Both of these pieces are doing what materials are meant to do. nothing has been skewed or distorted in anyway they are acting exactly how they are supposed to act. The modern materials also relates to Leonardo’s cat as the materials are functioning the way materials are supposed to.

Form or Formless

aiweiwei alfredo jaar Untitled 1967-8, remade 2008 by Robert Morris born 1931

Ai Wei Wei- Sunflower seeds         Alfredo Jaar- The eyes of Guete Emerita         Robert Morris- Untitled

In all of these form and lack of form is evident. Robert Morris’s Untitled you can tell that the artist can not control the way in witch the material flowed, it selects its own form. Ai Wei Wei’s Sunflower seeds do not have a particular form they create their own by taking up the shape of the space. Alfredo Jarr’s The eyes of the Guete Emerita creates its own landscape, enormity is evident and the sheer mass of the slides makes u feel as the viewer feel overwhelmed as you cannot look at them all.

So what has these key aspects taught me about how to perceive Genzken’s Leonardo’s cat? Is the title of a piece a clue does any of thess pictures help us understand Genzken’s work any better? What about the context of her work

Isa Genzken

isa genzkenIsa Genzken uses the head of Nefertiti  as a maequin for various sunglasses, de-glorifying the well known queen to nothing more than a stand to advertise sunglasses. The juxtaposition of the cheap and mass produced and the expensive is evident. the mass culture, imagery and materials disturb our sence of form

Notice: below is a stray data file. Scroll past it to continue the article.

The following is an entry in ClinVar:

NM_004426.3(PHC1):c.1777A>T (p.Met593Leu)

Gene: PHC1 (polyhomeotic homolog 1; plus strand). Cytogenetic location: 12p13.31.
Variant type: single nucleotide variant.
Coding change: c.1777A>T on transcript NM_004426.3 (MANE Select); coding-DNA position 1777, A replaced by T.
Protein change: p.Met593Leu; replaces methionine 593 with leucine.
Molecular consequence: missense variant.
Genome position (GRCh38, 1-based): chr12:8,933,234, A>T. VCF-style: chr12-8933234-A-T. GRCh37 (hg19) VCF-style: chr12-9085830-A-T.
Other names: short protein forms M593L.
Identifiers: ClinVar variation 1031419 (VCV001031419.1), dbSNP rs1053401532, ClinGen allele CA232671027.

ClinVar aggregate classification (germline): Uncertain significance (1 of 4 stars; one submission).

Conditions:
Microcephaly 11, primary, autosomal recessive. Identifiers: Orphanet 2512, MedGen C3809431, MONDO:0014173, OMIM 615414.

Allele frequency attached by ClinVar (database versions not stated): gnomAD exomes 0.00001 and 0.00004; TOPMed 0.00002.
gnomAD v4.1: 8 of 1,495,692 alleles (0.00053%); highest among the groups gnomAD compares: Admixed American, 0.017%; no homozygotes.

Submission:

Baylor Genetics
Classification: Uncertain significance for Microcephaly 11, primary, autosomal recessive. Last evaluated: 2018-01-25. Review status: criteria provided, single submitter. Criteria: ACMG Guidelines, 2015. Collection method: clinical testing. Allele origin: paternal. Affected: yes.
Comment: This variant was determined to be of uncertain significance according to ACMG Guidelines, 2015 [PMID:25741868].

nefertiti

Rachel Harrison

Display-Furniture-Glasswork-621x410 Rachel Harrison is an artist who makes plinths and supporting structures more interesting than the sculptures they are supporting. she has plinth on wheels defeating the purpose of a plinth making it able to move. in some ways her plinth is like Isa Genzken’s plinth supporting “Leonardo’s cat” the plinth is being ooverwhelmedand engulfed into the sculpture becoming a vital part of it .

 

 

Display Furniture & Glasswork

 

Autonomy

Modernism has prompted the idea of the autonomy of the work of art. This means two things

  1. The artwork is independent
  2. The artwork was self-contained , that is, you did not need to look outside it to understand it

 

We were now asked these questions about the piece by Isa Genzken- Leonardo’s Cat

What is your subjective response to the work? 

How does it (make you) feel? 

Our answers as an audience were:

Childish from the random assemblage of materials, Far from simplistic, tacky, comforting/uncomfortable.

Context- because it is in a gallery we have to question it as an artwork.

the use of “Leonardo” in the name- Pretentious, frustrating.

No one has made this before? is it chaotic, effortless, static, irritating, flashy? however it isn’t easily dismissed from your mindas its presence in a gallery makes you want it to have a profound meaning.

 

Two models of meaning

Meaning is often thought of as a kind of archeology. Often more like constructing or assembling a network of association.

  • In the first model, meaning is buried.
  • In the second model, meaning is dispersed.

We think about artwork influencing or being influenced by another thing. In the second model we would talk of an artwork emerging from a population of images.